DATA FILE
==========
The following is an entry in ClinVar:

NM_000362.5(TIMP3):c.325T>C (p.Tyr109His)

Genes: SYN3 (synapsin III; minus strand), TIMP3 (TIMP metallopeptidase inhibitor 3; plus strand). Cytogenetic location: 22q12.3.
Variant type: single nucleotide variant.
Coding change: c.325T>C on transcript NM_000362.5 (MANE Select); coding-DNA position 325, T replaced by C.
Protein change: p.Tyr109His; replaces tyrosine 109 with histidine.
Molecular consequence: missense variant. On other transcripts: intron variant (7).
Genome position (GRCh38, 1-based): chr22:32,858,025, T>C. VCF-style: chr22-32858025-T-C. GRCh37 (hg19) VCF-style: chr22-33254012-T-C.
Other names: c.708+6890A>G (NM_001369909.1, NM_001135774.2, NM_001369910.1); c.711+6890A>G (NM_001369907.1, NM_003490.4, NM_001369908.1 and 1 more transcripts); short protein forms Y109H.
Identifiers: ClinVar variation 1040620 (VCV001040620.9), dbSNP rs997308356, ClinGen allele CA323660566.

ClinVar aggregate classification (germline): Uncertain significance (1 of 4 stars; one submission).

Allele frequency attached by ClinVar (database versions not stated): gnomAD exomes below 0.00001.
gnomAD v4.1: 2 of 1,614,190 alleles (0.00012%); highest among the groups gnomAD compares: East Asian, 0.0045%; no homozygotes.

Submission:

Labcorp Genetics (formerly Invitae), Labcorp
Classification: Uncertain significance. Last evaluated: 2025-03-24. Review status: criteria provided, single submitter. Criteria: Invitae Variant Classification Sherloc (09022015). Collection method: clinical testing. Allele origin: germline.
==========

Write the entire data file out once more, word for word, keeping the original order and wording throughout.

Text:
The following is an entry in ClinVar:

NM_000362.5(TIMP3):c.325T>C (p.Tyr109His)

Genes: SYN3 (synapsin III; minus strand), TIMP3 (TIMP metallopeptidase inhibitor 3; plus strand). Cytogenetic location: 22q12.3.
Variant type: single nucleotide variant.
Coding change: c.325T>C on transcript NM_000362.5 (MANE Select); coding-DNA position 325, T replaced by C.
Protein change: p.Tyr109His; replaces tyrosine 109 with histidine.
Molecular consequence: missense variant. On other transcripts: intron variant (7).
Genome position (GRCh38, 1-based): chr22:32,858,025, T>C. VCF-style: chr22-32858025-T-C. GRCh37 (hg19) VCF-style: chr22-33254012-T-C.
Other names: c.708+6890A>G (NM_001369909.1, NM_001135774.2, NM_001369910.1); c.711+6890A>G (NM_001369907.1, NM_003490.4, NM_001369908.1 and 1 more transcripts); short protein forms Y109H.
Identifiers: ClinVar variation 1040620 (VCV001040620.9), dbSNP rs997308356, ClinGen allele CA323660566.

ClinVar aggregate classification (germline): Uncertain significance (1 of 4 stars; one submission).

Allele frequency attached by ClinVar (database versions not stated): gnomAD exomes below 0.00001.
gnomAD v4.1: 2 of 1,614,190 alleles (0.00012%); highest among the groups gnomAD compares: East Asian, 0.0045%; no homozygotes.

Submission:

Labcorp Genetics (formerly Invitae), Labcorp
Classification: Uncertain significance. Last evaluated: 2025-03-24. Review status: criteria provided, single submitter. Criteria: Invitae Variant Classification Sherloc (09022015). Collection method: clinical testing. Allele origin: germline.